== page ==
New TB detection simple, cheap & fast
Have you ever thought of detecting whether you have Tuberculosis (TB) just by sitting at your home? A city-based start-up named ‘Docturnal’ helps you to detect the disease hassle-free, accessible, and affordable to the last mile.
Hyderabad: Have you ever thought of detecting whether you have Tuberculosis (TB) just by sitting at your home? A city-based start-up named 'Docturnal' helps you to detect the disease hassle-free, accessible, and affordable to the last mile.
Docturnal was started in 2016 by Rahul Pathri. With one-third of the world's population infected with tuberculosis (TB), the disease is a leading cause of death. Alarming statistics suggest that the disease claims one life per minute in India, making it the TB capital of the world.
Speaking to THI, Rahul Pathri, the founder and CEO of 'Docturnal,' said "I had a personal experience with TB and my penchant for acoustics is what led me to envision a solution that was simple, effective and accessible and affordable to the last mile. Docturnal develops a point of care, non-invasive screening/detection solutions for lung-based ailments with aural components, leveraging Artificial intelligence (AI). Our flagship product 'TimBre' is an ideal active case finding tool for Pulmonary Tuberculosis (TB), accessible and affordable to the last mile."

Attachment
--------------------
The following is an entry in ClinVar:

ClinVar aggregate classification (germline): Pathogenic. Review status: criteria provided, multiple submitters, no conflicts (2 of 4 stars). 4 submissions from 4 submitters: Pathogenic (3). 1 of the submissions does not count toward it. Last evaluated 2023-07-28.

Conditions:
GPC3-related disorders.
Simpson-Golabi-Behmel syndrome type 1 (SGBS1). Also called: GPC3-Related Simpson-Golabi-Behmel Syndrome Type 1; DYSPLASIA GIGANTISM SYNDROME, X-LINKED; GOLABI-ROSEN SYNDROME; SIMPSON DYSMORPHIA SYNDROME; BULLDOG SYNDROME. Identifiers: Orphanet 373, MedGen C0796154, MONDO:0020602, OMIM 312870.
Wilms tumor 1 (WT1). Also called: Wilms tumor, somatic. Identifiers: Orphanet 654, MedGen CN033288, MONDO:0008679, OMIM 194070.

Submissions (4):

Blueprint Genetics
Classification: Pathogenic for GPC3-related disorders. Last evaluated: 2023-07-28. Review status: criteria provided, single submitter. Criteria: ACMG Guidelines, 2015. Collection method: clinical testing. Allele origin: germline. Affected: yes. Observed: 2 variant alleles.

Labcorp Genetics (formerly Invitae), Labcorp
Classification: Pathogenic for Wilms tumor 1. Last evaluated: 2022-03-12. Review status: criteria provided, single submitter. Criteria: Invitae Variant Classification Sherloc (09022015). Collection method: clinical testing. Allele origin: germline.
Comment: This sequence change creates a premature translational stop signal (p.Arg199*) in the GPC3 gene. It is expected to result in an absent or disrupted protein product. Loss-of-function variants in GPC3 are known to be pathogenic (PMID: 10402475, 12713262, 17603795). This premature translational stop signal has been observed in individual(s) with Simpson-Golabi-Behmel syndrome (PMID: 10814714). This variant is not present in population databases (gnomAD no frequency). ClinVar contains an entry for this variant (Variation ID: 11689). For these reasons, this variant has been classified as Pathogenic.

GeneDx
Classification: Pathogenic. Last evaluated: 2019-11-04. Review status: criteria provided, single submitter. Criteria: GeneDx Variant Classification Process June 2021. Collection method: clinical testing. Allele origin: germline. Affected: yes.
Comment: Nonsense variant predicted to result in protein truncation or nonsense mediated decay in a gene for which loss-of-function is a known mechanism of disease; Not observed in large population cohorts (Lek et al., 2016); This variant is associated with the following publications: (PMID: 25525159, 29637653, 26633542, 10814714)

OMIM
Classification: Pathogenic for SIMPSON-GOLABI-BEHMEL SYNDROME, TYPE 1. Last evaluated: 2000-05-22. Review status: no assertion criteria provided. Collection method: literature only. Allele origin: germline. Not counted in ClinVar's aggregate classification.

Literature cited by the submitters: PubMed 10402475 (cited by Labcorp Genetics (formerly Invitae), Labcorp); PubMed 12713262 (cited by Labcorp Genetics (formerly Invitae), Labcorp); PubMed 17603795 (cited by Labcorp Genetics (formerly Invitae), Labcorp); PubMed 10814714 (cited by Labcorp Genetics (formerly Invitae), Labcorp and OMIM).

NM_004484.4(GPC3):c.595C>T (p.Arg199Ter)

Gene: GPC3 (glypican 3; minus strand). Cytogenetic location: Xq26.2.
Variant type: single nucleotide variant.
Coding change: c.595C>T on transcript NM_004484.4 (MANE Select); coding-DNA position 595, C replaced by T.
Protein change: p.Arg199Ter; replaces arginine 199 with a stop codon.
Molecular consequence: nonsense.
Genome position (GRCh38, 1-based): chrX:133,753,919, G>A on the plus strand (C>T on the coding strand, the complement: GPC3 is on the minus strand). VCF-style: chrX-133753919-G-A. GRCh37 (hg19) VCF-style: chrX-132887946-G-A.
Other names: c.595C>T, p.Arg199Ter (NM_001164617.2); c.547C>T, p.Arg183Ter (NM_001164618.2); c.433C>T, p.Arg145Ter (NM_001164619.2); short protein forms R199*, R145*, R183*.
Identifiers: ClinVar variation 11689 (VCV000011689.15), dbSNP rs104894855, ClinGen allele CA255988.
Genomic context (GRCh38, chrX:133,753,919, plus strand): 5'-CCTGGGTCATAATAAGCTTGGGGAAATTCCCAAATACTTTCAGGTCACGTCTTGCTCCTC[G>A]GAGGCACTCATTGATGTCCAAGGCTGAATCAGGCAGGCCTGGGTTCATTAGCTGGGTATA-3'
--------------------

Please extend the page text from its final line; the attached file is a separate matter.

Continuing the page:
"A delayed diagnosis spreads the disease and often newer drug resistant strains are passed. The current standard diagnostics are expensive, cumbersome, subjective, and often misleading (false positives/negatives), thereby increasing the burden," adds Rahul.
It is a screening app, where the sound of cough of an individual is recorded (using a microphone array) by a medical practitioner or a healthcare worker along with their demographic and clinical variables. The data collected is then processed in real time, leveraging machine/deep learning to detect if the cough is TB positive or negative.
This is also followed by a call to action, which includes connecting positively screened patients with Revised National Tuberculosis Control Program (RNTCP), pulmonologists, and other partner diagnostic centers. It is followed by providing a customized app experience during prognosis that often includes education around drug adherence and appropriate diet (futuristic).
Rahul said, "The response has been very encouraging, while we are yet to go commercial; we have already screened over 7000 subjects. We have piloted in over 30 hospitals in the state of Telangana. We are in the final leg of collaborating with a state government to deploy the product statewide."
When asked about their biggest learning through these projects, Rahul said, "In rural communities, we have seen an increasing number of people who have opened up about TB experienced by their parents or other family members. The time is ripe to exploit the technological nature of the current solution. Since data is our primary input, obtaining cough recordings puts our team at high risk given the infectious nature of the condition, even though we adhere to precautionary protocols."
"Given the infectious nature of the disease, we need to build protocols that are fool-proof and will not burden further contagiousness in a mass screening scenario," he adds.